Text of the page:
Posted by: Shark Boat - R/V Sea Watch | April 12, 2015

Repost of Monterey Herald on the Sardine Collapse

The following is a repost of an article in the Monterey Herald on the Sardine Collapse on the West Coast.

Geoffrey Shester: Urgent need to overhaul sardine fishery management

By Geoffrey Shester

Guest commentary

History repeats as the Pacific sardine population collapses and California’s iconic ocean wildlife feels the impacts. The Pacific sardine population has collapsed 90 percent since 2007 and the fishery has been overfishing during this decline. As a result, sea lions and seabirds are starving and one of California’s most lucrative fisheries must soon shut down.

The federal government’s latest assessment shows not only that the West Coast sardine population has crashed, but also that the catch has exceeded “maximum sustainable yield” fishing rates for the last three years. This meets the definition of overfishing under federal law. The sardine fishery has landed over 17,500 metric tons this season, while the new assessment shows the overfishing level to be less than 16,000 metric tons. Overfishing is happening right now. The cause: overly optimistic predictions and inadequate management safeguards. Sadly, in-the-water indications such as starving sea lions and pelicans did not change either management or fishing behavior.

Federal scientists warned of a collapsing Pacific sardine population in 2012 and the parallels between high fishing rates during the Cannery Row era of the 1930s and ‘40s and today. Last year, the same scientists pointed out that the U.S. is failing to account for catches in Mexico and Canada, leading to excessive coastwide fishing rates. Fishery managers ignored the warning signs and went on with business as usual.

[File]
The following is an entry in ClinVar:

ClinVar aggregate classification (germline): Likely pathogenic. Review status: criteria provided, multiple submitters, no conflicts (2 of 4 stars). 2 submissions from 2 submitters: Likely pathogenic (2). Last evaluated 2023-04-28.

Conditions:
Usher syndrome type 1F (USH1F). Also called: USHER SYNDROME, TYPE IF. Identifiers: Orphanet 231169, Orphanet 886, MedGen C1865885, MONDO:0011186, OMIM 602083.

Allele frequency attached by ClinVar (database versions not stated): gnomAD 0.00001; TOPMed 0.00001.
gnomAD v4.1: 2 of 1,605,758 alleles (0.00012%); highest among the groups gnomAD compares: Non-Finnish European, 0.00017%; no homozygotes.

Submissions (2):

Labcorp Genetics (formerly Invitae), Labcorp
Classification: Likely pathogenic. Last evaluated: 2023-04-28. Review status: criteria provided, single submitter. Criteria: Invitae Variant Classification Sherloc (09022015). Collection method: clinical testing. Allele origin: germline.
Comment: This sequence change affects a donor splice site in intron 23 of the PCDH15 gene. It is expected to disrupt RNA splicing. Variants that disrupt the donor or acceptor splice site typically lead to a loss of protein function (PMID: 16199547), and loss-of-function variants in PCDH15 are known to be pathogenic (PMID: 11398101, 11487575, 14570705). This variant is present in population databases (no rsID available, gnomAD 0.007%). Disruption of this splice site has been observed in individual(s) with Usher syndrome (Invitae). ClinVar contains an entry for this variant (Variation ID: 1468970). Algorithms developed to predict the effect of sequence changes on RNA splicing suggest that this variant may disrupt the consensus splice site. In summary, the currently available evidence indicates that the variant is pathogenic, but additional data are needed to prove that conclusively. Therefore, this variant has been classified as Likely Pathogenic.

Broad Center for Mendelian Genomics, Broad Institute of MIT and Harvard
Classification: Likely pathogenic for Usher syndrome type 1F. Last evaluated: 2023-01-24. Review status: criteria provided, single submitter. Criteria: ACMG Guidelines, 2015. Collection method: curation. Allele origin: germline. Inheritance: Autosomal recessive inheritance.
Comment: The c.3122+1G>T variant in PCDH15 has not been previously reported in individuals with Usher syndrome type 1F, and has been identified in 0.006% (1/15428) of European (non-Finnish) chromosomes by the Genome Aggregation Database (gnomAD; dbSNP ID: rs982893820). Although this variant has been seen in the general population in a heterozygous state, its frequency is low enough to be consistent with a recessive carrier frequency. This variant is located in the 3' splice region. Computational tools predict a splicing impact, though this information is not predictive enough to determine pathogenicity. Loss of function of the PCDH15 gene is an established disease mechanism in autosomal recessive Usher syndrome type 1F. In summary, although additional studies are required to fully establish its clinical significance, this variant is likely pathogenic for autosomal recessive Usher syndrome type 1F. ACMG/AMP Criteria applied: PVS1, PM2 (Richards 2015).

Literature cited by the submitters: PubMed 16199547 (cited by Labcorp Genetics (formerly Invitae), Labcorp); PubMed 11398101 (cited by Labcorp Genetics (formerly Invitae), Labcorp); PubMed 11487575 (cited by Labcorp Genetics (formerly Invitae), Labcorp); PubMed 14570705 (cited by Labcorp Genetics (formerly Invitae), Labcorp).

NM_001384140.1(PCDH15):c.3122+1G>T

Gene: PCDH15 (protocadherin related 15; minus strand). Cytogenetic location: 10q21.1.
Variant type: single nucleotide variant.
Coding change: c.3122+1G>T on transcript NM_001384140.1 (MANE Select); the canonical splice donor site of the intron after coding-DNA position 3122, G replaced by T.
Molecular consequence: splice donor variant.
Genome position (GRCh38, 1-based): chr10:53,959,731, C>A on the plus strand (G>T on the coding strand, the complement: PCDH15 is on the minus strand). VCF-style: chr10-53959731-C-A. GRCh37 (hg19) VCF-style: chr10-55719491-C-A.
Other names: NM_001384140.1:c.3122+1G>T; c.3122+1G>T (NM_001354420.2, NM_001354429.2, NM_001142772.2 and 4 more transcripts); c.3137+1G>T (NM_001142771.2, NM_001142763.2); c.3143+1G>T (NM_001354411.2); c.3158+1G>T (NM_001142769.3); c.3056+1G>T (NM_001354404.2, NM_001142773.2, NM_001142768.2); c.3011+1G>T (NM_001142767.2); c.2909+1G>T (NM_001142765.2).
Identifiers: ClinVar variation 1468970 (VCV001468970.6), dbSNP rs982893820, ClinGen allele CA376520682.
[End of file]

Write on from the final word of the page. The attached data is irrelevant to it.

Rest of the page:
National Oceanic and Atmospheric Administration scientists have implicated a lack of sardines as a primary cause for the dramatic sea lion starvation. Over 70 percent of all pups are expected to die of starvation this year. Yet NOAA fails to connect the dots to fishing. We’ve heard everything from the sardines are hiding in the kelp, to the water being too warm, to they are too far offshore and too deep, to they are too shallow. The fact of the matter is that the sardine population has collapsed. Changing ocean conditions are a driver, but overfishing pushed the stock over the edge.

The solutions are simple. First, fishery managers must take emergency action to immediately close the sardine fishery. Every additional ton of sardines removed right now further worsens the collapse with long-term impacts. Second, fundamental changes to sardine management must be made to provide marine wildlife with adequate forage and to prevent future overfishing. This means suspending the sardine fishery sooner before the stock declines to such low levels and better accounting for international fishing of this population.

A new scientific study published Monday confirms that fishing exacerbates natural forage fish population crashes. While sardine abundance fluctuates with ocean conditions, fishing rates that are sustainable under favorable ocean conditions will devastate a population when conditions become less productive. Managers irresponsibly failed to pull in the reins on fishing despite less productive ocean conditions and a documented sardine collapse.

Overfishing could have devastating consequences to our ecosystem and fisheries for decades to come. After the Cannery Row collapse, sardines didn’t come back for over 20 years and they never returned to the abundance observed in the 1930s.

How many times will fishery managers make the same mistakes before fixing the underlying problem? Rather than fighting over who can catch the last sardines, we urge the industry and decision-makers to leave more forage fish in the water, and to only allow fishing when the sardine population is at higher, more productive levels. With a fluctuating sardine population, the industry needs to adapt. Whether those changes are prompted by fishery managers or because the fish are gone will ultimately make the difference between a healthy ocean ecosystem and one that we have permanently impaired.

Geoffrey Shester is California Campaign Director for Oceana in Monterey.

Here is the link to the Article:

http://www.montereyherald.com/opinion/20150411/geoffrey-shester-urgent-need-to-overhaul-sardine-fishery-management

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